I recently ran into a situation where a piece of software we were implementing had poorly implemented security. That is to say – no security. All permissions on all objects were granted to the public role in the database. This may be acceptable for a small company without a DBA (not really, but ostrich security never hurt right? /s) ; my employer cannot accept that level of risk, so I was tasked with fixing the problem.
At it’s core, it’s a simple fix, right? Create a new role, push the permissions to that role, then revoke those permissions from public. Unfortunately, the database in question has enough objects that doing a manual comparison an migration is impractical. Time to dig in and write a script to fix it. Here is what I came up with:
declare @newrole sysname, @sql nvarchar(255); set @newrole = 'newrole' -- give the new role a name Set @sql = 'create role ' + @newrole + ';' --exec (@sql); ; --USE THIS SCRIPT TO GENERATE THE GRANT/DENY/REVOKE STATEMENTS TO FIX THE PERMISSIONS ON THE PUBLIC ROLE with pub as --get all permissions granted to the public role ( select object_name(major_id) as majName, p.type, permission_name, state, state_desc, o.type_desc as otypedesc from sys.database_permissions as p inner join sys.objects as o on p.major_id = o.object_id where grantee_principal_id = 0 and class=1 and o.schema_id = 1 --order by object_name(major_id) ), def (majName, type, permission_name, state, state_desc, otypedesc) as --permissions granted to public by default ( select 'fn_diagramobjects', 'EX', 'EXECUTE', 'G', 'GRANT', 'SQL_SCALAR_FUNCTION' union select 'sp_alterdiagram', 'EX', 'EXECUTE', 'G', 'GRANT', 'SQL_STORED_PROCEDURE' union select 'sp_creatediagram', 'EX', 'EXECUTE', 'G', 'GRANT', 'SQL_STORED_PROCEDURE' union select 'sp_dropdiagram', 'EX', 'EXECUTE', 'G', 'GRANT', 'SQL_STORED_PROCEDURE' union select 'sp_helpdiagramdefinition', 'EX', 'EXECUTE', 'G', 'GRANT', 'SQL_STORED_PROCEDURE' union select 'sp_helpdiagrams', 'EX', 'EXECUTE', 'G', 'GRANT', 'SQL_STORED_PROCEDURE' union select 'sp_renamediagram', 'EX', 'EXECUTE', 'G', 'GRANT', 'SQL_STORED_PROCEDURE' ), fin as --extract all non-default permissions from the dataset ( select * from pub except select * from def ) select *, --show object data 'revoke '+permission_name+' on '+majname+' to public', --Revoke statements state_desc+' '+permission_name+' on '+majname+' to ' + @newrole --Grant/Deny statements from fin order by majName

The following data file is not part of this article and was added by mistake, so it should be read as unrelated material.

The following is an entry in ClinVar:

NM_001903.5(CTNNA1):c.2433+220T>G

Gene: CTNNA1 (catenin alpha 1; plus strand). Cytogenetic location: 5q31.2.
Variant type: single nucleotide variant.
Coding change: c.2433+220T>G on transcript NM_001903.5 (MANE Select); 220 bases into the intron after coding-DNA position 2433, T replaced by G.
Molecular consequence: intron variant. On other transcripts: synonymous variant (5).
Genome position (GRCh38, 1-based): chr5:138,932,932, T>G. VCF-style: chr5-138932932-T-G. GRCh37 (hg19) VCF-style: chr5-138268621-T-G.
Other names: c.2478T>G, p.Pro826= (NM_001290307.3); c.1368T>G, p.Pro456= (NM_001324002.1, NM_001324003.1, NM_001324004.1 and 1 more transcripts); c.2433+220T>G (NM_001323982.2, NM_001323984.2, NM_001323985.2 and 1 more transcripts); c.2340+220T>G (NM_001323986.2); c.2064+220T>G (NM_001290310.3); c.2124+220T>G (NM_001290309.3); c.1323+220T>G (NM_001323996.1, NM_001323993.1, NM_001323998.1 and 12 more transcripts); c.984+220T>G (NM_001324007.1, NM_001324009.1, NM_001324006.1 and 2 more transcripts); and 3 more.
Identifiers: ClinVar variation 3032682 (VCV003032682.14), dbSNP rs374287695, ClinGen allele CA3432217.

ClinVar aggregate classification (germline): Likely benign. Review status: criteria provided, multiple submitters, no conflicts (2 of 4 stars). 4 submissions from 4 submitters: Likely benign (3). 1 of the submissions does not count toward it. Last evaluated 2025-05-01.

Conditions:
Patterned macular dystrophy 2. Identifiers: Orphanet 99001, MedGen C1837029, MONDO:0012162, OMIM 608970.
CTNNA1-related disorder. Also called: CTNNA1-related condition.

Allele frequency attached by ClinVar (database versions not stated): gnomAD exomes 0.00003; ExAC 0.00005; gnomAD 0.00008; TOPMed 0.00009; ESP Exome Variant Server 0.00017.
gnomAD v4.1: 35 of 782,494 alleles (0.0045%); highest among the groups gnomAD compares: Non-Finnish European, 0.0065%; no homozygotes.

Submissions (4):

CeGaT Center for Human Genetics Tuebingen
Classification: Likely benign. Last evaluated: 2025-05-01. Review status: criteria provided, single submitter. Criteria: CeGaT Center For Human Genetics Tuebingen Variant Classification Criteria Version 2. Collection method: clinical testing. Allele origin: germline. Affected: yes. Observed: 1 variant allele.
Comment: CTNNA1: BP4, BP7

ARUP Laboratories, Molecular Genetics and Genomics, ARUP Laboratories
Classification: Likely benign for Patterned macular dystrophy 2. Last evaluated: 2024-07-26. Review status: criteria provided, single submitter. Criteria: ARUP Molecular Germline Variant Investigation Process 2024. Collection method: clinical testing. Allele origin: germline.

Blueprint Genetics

Fortunately, the default permissions granted to the public role are few and easy to enumerate. By selecting all permissions existing for public and removing the default permissions via the except operation, are left with all non-standard permissions for that role. From there, the final query returns dynamic SQL for the necessary revoke and grant/deny statements.
There are a couple of holes in this script that I purposely left in. First, the script stops at generating the scripts rather than automatically processing them. I may at some point go back and make this a fully automated solution, but felt it was faster to copy/paste, and safer to force at least a cursory review of changes before running.
The second hole is that the script returns the GDR scripts based solely upon what is in the security tables. I didn’t have the time or inclination to do checks for allowed permissions during the migration. This hole isn’t immediately obvious, but important. At the time my database was created, the developer granted permissions using the ALL operator (since deprecated, but maintained for compatibility). This meant that all functions they had developed had insert/update/delete permissions granted; you cannot perform insert/update/delete operations on scalar functions, and SQL kindly informs you of this when you try to revoke, grant, or deny those permissions directly on a function. By running the scripts exactly as they are returned by the code above, I was actually cleaning up unnecessary/invalid permissions in the middle of the migration. Invalid permissions could then be removed by replacing the permission name (select, insert, etc.) with the ALL operator after the valid grant/deny statements were run.
The final step to the process is to move DB users into the new role. This can be accomplished with the following snippet:
select 'alter role [newrole] add member ['+[name]+']' from sys.database_principals as d inner join <dbuser table> as t on d.[name] = t.<user id> --remove or comment this line if no users table exists in the database where type = 's' order by [name]
Once again, I stopped at returning dynamic SQL so I would be forced to review the results before running them.
The combination of these two scripts resulted in a successful migration of permissions to a new role, which allowed us to preserve proper security levels for DB users which are not related to the application, such as service accounts, non-privileged DBA accounts, etc. This transition was transparent to the end users.
These scripts could also serve as a framework – a few simple modifications would allow you to transfer permissions (all or a subset) between custom roles